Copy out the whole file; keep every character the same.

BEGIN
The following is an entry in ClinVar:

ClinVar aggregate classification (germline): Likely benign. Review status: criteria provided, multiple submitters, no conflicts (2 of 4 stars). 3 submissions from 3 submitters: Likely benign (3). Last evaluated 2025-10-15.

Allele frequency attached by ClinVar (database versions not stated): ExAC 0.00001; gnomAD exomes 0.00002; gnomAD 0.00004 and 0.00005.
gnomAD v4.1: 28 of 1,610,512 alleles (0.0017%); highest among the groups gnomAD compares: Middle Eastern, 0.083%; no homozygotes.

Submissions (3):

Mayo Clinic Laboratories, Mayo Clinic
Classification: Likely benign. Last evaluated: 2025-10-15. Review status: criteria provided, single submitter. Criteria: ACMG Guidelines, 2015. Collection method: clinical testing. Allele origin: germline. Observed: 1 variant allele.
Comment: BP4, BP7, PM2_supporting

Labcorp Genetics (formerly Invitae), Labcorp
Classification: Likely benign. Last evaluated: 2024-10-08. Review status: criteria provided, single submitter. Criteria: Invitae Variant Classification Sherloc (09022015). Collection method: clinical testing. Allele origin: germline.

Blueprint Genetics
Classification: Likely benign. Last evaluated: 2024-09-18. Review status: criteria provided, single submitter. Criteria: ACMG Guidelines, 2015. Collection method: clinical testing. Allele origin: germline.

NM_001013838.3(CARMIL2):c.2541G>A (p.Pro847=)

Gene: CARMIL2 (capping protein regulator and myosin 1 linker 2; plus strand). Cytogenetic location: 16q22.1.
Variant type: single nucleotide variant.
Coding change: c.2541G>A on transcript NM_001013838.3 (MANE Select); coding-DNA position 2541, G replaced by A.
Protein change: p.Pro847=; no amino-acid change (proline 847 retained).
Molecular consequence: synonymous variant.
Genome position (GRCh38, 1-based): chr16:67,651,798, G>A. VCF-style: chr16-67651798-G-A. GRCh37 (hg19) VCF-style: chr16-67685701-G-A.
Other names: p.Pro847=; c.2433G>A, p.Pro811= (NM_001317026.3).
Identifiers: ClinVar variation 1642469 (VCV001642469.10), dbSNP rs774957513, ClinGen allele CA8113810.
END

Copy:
The following is an entry in ClinVar:

ClinVar aggregate classification (germline): Likely benign. Review status: criteria provided, multiple submitters, no conflicts (2 of 4 stars). 3 submissions from 3 submitters: Likely benign (3). Last evaluated 2025-10-15.

Allele frequency attached by ClinVar (database versions not stated): ExAC 0.00001; gnomAD exomes 0.00002; gnomAD 0.00004 and 0.00005.
gnomAD v4.1: 28 of 1,610,512 alleles (0.0017%); highest among the groups gnomAD compares: Middle Eastern, 0.083%; no homozygotes.

Submissions (3):

Mayo Clinic Laboratories, Mayo Clinic
Classification: Likely benign. Last evaluated: 2025-10-15. Review status: criteria provided, single submitter. Criteria: ACMG Guidelines, 2015. Collection method: clinical testing. Allele origin: germline. Observed: 1 variant allele.
Comment: BP4, BP7, PM2_supporting

Labcorp Genetics (formerly Invitae), Labcorp
Classification: Likely benign. Last evaluated: 2024-10-08. Review status: criteria provided, single submitter. Criteria: Invitae Variant Classification Sherloc (09022015). Collection method: clinical testing. Allele origin: germline.

Blueprint Genetics
Classification: Likely benign. Last evaluated: 2024-09-18. Review status: criteria provided, single submitter. Criteria: ACMG Guidelines, 2015. Collection method: clinical testing. Allele origin: germline.

NM_001013838.3(CARMIL2):c.2541G>A (p.Pro847=)

Gene: CARMIL2 (capping protein regulator and myosin 1 linker 2; plus strand). Cytogenetic location: 16q22.1.
Variant type: single nucleotide variant.
Coding change: c.2541G>A on transcript NM_001013838.3 (MANE Select); coding-DNA position 2541, G replaced by A.
Protein change: p.Pro847=; no amino-acid change (proline 847 retained).
Molecular consequence: synonymous variant.
Genome position (GRCh38, 1-based): chr16:67,651,798, G>A. VCF-style: chr16-67651798-G-A. GRCh37 (hg19) VCF-style: chr16-67685701-G-A.
Other names: p.Pro847=; c.2433G>A, p.Pro811= (NM_001317026.3).
Identifiers: ClinVar variation 1642469 (VCV001642469.10), dbSNP rs774957513, ClinGen allele CA8113810.